So, in the final analysis, “it depends.” By the way, there is nothing wrong with hedging your bet by having some of both. If you would like to discuss this in greater and more specific terms, please give us a call. Please remember, you can make an IRA or Roth IRA contribution for the previous year until Tax Day.





Suppose you retired in 2011 and inflation affected your income at a rate of just under 2%. Therefore, a $100 Ben Franklin bill declined in purchasing power to only $81.70 this year. Now if inflation continues at 2% for the next 10 years, that same $100 would purchase only $66.75 today. The purchasing power declined by 33% over the 20 years.


What if you retired at the beginning of 2021 and inflation was 7% and the year over year rate this year is 5% and then it returns to 2% for the remaining eight years. Instead of your purchasing power is reduced to $81.70 after ten years it is now only $75.16 and at the end of 10 more years, it isn’t $66.75 but $61.41, or 8% less for only two years of bad inflation and we don’t know what it will be like after this year. Put it another way, to purchase the same goods and services for $100 today will cost almost 40% more in 20 years. Just like the sequence of returns (does it go up or down in the first few years) in the stock market at the beginning of retirement, the same is true of inflation and its impact on retirement planning.




The Fed effectively kicked off a rate hiking cycle last month as it announced the first increase to its benchmark interest rate since 2018. In an investment environment where we could see as many as ten 25 basis point increases to the federal funds rate over the next two years, we look to similar cycles in the past to see how a portfolio comprised of 60% equities and 40% fixed income would perform. The standard 60/40 portfolio produced an average annual return of approximately 5% over the last nine Fed rate hiking cycles since 1972, which is below the average annual return for all periods but certainly not paltry.


The most difficult environment for investments is stagflation which is characterized by high inflation, little to no economic growth, and high unemployment. The 60/40 portfolio average return during those periods since 1972 was approximately -3%. While we have certainly experienced some historical inflationary pressures recently, unemployment is very low and the U.S. economy is expected to grow at a healthy rate this year – helping us avoid stagflation concerns.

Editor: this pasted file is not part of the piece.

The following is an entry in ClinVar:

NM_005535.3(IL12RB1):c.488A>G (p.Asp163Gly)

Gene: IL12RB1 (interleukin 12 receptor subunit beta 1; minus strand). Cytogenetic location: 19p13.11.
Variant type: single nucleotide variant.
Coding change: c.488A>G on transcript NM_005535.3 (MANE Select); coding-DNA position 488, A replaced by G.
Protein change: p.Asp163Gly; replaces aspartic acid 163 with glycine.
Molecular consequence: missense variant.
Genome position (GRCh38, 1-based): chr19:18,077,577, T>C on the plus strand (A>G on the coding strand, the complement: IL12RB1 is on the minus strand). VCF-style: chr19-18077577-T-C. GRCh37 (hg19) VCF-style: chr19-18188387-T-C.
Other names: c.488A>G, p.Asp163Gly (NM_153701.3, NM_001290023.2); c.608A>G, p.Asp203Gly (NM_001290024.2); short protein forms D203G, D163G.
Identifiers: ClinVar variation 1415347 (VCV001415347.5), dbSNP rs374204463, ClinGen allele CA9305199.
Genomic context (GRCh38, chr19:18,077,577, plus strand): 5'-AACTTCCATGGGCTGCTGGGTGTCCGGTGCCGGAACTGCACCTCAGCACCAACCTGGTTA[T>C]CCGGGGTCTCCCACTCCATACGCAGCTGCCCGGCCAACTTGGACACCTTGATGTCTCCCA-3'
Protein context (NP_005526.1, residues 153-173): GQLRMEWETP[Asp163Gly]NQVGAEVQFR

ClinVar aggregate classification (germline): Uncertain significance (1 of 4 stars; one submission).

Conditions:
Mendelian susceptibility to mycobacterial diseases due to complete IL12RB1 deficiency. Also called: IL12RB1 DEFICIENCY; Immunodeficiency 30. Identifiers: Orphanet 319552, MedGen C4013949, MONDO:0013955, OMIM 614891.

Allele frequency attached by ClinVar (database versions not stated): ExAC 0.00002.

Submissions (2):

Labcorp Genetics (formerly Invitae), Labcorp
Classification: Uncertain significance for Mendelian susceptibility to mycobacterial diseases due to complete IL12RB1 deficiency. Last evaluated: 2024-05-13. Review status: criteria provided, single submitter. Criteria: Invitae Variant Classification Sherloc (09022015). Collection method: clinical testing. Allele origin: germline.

Many have predicted that real estate prices would slow now that interest rates are climbing. But many real estate deals don’t involve borrowing money because they are all-cash offers.


Point in case. Just last week, one of our clients listed a small two-bedroom condo on the market for $200,000. Within 24 hours, they received an offer for $233,000. Just as they were ready to accept this offer, they received another contract for $288,000 ALL CASH, as is, and closing within four weeks.


Though we are not real estate experts, we see residential real estate staying “hot” for a while longer for two reasons. Historically, the interest rates for mortgages are still low so it will take more interest rate increases to have a meaningful impact. In addition, high demand and low supply remain the norm. The pre-pandemic inventory of homes for sale was 1.39 million on December 31, 2019. As of February 28, 2022, the inventory has dropped to 870,000, or 37% less. Simple economic rule – high demand and low supply equals higher prices.




Are you feeling wealthier? The Federal Reserve reported that America’s wealth grew by $5.3 trillion in the fourth quarter of 2020 bringing our total net worth to over $150 trillion. The strong fourth quarter in the stock market added $2.5 trillion and the overall strong real estate market contributed $1.5 trillion. That is the asset side. What about the debt side? Not counting mortgage debt, consumers added $302 billion. Of course, since the first of the year, this good news has been dampened by the Russian invasion of Ukraine, the continued pressure on the economy because of inflation, and a retreat from the record high watermark for the S&P 500.